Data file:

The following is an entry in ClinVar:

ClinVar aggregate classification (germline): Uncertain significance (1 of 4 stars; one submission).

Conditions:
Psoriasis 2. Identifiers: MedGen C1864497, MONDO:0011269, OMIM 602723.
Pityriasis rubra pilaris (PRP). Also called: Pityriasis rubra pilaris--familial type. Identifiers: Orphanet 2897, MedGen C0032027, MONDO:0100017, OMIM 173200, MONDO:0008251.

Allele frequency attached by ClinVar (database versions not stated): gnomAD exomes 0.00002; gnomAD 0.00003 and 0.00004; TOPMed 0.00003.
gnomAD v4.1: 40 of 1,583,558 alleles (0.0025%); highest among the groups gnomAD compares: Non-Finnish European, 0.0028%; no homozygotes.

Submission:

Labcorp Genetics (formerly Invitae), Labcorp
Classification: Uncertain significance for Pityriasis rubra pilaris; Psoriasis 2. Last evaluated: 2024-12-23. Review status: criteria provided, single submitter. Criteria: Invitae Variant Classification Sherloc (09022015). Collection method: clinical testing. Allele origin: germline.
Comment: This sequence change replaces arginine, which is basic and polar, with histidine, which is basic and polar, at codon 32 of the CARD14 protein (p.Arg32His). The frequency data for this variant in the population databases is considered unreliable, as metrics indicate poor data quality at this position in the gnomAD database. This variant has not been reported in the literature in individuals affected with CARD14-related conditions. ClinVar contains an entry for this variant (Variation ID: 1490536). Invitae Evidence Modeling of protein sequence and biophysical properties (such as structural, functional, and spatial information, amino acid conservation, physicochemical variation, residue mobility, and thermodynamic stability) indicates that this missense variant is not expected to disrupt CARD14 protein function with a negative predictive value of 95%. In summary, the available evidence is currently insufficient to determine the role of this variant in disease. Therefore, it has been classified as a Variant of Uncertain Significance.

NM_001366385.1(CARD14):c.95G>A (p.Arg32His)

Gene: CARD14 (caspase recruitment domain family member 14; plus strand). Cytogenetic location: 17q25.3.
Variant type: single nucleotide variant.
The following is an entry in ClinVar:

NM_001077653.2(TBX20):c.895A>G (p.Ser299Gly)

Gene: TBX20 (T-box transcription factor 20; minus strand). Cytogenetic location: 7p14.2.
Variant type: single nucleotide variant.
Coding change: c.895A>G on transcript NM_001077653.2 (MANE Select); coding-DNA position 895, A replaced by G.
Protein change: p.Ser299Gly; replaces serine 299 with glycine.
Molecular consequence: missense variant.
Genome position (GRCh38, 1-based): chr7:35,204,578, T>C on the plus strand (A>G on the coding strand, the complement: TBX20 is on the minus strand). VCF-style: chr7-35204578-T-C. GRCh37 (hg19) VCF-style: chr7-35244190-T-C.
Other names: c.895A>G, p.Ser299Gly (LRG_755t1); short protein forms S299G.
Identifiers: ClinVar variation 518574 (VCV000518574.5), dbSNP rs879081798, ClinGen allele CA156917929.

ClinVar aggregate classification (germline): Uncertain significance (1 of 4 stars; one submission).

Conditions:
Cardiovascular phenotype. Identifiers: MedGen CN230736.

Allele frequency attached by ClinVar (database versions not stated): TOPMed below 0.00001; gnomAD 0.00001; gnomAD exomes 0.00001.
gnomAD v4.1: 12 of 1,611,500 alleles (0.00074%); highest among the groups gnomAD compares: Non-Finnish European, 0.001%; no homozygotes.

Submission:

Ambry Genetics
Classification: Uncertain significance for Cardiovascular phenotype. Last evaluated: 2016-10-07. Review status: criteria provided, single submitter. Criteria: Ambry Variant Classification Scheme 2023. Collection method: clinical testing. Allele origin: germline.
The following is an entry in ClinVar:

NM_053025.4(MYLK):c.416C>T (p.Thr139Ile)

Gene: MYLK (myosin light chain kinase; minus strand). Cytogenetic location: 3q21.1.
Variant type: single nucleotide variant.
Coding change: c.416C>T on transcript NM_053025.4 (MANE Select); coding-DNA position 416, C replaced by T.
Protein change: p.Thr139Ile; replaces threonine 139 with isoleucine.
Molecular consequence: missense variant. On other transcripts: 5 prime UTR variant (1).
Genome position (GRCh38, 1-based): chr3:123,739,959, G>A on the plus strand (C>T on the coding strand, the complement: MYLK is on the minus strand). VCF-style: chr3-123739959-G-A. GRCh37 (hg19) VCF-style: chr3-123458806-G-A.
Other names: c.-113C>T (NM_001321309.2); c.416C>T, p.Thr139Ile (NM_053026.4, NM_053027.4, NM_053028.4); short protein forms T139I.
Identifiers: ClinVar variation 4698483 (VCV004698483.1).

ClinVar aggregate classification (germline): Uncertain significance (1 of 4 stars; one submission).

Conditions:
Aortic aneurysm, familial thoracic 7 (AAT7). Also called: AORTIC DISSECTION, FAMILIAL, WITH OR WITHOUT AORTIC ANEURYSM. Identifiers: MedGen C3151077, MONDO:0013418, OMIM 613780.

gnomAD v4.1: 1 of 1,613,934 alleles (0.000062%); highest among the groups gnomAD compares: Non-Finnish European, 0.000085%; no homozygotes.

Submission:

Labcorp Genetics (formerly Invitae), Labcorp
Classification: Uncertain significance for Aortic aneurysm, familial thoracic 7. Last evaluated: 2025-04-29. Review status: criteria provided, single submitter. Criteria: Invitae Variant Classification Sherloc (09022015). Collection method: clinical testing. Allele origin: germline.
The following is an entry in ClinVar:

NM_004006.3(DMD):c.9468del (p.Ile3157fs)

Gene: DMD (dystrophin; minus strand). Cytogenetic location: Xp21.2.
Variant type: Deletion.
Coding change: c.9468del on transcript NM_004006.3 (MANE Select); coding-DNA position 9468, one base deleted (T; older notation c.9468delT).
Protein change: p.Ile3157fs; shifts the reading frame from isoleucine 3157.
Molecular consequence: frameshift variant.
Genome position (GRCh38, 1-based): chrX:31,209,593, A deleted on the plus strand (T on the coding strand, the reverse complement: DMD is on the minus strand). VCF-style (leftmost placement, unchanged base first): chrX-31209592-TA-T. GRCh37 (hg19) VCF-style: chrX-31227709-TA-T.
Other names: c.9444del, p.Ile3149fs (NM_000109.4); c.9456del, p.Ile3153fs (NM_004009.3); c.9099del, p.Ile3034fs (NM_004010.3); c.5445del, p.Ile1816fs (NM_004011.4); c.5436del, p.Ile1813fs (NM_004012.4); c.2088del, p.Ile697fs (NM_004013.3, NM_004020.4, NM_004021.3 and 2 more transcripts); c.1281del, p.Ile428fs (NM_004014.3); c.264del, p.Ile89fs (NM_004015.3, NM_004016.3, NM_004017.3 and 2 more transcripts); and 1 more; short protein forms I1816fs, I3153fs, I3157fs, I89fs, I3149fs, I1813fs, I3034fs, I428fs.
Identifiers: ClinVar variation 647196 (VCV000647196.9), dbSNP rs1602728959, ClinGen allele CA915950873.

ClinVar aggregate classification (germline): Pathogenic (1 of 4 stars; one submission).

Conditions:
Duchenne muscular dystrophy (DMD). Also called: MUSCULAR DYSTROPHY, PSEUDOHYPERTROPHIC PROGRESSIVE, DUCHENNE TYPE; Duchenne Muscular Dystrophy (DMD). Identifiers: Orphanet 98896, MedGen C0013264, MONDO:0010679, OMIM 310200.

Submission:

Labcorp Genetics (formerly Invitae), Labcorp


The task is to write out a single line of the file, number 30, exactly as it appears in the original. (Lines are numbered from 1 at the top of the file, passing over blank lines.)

Submission: